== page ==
VANCOUVER -- Warning sirens are being installed along the Capilano River, six months after an accident at the river’s Cleveland Dam took the lives of a father and son.

The pair had been fishing on the banks of the river, when a human error caused the dam gates to open without warning on Oct. 1, 2020. The river’s water level surged, and at least five people along the river banks were swept away.

Three of the people survived, but the father and son didn’t make it. Sixty-one-year-old Ryan Nickerson’s body was recovered within hours, but his son’s body, that of 27-year-old Hugh, was never found. Since then, friends and family members have been advocating for changes.

Metro Vancouver, the regional authority that operates the dam, now plans to install several warning sirens, with installation starting in April and lasting through May.

“We will install an interim public warning system that includes audible and visible alarms and additional public warning signage,” reads a statement from Metro Vancouver.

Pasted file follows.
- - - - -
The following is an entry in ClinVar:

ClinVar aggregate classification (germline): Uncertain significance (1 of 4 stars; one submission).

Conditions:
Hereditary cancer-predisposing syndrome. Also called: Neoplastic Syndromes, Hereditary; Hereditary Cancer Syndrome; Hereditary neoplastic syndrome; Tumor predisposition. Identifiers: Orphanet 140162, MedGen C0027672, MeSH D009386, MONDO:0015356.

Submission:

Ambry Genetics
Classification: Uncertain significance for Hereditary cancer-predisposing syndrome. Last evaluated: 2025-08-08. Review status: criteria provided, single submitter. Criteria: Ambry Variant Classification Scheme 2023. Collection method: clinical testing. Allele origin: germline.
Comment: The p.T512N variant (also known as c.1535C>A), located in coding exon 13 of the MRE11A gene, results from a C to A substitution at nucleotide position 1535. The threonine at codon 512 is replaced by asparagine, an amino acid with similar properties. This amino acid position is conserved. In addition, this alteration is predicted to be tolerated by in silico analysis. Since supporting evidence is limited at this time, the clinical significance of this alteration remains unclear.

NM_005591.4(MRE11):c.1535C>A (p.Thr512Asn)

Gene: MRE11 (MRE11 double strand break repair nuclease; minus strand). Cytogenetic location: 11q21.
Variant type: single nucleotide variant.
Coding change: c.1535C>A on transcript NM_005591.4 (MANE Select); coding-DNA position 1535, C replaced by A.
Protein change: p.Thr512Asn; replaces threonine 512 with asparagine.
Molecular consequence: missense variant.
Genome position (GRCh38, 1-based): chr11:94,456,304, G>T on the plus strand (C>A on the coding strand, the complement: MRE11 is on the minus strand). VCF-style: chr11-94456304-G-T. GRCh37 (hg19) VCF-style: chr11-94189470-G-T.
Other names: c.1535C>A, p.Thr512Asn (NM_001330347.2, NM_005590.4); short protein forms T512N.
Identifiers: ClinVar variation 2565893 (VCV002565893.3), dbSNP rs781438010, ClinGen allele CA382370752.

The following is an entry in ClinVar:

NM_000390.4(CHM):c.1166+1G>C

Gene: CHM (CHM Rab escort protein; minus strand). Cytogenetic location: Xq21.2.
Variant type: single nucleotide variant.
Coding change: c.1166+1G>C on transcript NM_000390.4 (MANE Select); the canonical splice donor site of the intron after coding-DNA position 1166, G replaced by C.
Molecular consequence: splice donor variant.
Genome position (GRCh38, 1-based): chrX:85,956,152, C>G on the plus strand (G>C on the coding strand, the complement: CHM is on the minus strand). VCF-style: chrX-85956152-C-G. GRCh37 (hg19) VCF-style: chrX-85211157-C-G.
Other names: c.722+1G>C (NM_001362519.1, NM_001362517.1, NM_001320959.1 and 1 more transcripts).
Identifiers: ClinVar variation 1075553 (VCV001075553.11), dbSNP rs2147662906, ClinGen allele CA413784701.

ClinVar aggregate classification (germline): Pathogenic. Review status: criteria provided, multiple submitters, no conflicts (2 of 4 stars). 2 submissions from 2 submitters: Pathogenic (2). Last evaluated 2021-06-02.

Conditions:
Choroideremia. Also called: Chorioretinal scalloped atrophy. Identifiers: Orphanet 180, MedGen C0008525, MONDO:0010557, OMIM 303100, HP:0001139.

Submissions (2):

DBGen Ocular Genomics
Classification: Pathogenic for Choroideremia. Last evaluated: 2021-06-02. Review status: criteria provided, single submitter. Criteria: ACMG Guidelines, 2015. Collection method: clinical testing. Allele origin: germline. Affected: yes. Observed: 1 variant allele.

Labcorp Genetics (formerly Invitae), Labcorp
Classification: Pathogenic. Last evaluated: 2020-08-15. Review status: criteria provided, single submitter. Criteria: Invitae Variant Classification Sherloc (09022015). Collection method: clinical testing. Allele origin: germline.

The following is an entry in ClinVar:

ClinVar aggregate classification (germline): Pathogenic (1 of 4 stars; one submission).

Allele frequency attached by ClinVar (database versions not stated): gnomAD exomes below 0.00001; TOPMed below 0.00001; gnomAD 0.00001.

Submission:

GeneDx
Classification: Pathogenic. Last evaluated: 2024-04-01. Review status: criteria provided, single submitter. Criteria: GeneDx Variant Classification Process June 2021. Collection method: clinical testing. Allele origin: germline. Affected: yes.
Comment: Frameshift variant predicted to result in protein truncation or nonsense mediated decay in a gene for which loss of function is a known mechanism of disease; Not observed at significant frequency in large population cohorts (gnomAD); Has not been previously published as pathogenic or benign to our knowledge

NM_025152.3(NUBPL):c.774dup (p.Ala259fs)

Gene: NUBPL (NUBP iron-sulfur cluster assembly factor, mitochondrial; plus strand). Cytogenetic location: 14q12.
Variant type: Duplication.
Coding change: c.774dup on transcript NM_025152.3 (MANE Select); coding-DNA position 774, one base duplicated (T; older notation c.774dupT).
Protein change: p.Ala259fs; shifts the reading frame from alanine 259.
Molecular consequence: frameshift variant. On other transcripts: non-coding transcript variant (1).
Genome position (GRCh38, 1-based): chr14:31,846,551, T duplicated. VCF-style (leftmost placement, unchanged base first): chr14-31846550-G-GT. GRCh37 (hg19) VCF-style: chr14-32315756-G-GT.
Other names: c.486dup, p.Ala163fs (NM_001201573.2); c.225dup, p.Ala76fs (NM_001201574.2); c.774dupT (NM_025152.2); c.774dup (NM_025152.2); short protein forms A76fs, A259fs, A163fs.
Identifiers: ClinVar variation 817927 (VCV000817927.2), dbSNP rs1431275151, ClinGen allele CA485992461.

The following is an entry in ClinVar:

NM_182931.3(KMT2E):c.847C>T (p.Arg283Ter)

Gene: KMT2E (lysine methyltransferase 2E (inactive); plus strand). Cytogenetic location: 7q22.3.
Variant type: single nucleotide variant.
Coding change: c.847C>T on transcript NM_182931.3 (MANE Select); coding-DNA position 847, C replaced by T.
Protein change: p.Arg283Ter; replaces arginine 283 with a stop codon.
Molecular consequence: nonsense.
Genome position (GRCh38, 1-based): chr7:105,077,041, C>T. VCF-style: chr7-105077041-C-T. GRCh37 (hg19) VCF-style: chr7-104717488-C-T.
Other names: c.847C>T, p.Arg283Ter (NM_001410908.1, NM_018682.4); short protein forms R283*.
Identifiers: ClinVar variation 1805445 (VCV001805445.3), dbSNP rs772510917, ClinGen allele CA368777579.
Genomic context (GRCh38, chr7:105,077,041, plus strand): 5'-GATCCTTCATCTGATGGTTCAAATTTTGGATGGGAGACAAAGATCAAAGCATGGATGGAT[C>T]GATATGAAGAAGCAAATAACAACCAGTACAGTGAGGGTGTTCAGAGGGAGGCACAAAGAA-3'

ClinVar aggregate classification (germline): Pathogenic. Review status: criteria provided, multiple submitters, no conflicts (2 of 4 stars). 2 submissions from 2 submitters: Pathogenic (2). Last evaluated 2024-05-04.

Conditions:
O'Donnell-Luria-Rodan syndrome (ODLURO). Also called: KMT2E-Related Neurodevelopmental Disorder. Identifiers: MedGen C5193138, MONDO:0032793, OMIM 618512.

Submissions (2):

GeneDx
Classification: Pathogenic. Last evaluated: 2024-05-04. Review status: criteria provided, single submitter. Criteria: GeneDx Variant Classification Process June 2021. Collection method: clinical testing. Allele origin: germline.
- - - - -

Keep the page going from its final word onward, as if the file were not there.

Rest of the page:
The interim system will include “public-facing alarms and sirens on wooden poles at six locations along the Capilano River.” Testing will happen during the daytime, over a two week period.

The warning sirens will be installed at the following locations:

  • Cleveland Dam Screen Room
  • Capilano River Hatchery
  • Trans-Canada Highway Bridge
  • Fullerton Bridge
  • Marine Drive Bridge
  • Taylor Way Bridge

The authority also says it is embarking on a public engagement project to get feedback and ideas for a permanent and long-term warning system. The final system will be designed in consultation with outside engineers.

Safety reports on the Cleveland Dam, previously obtained by CTV News Vancouver, showed that there had been several safety recommendations made before the accident that hadn’t been implemented.

Three Metro Vancouver employees were fired following the fatal incident.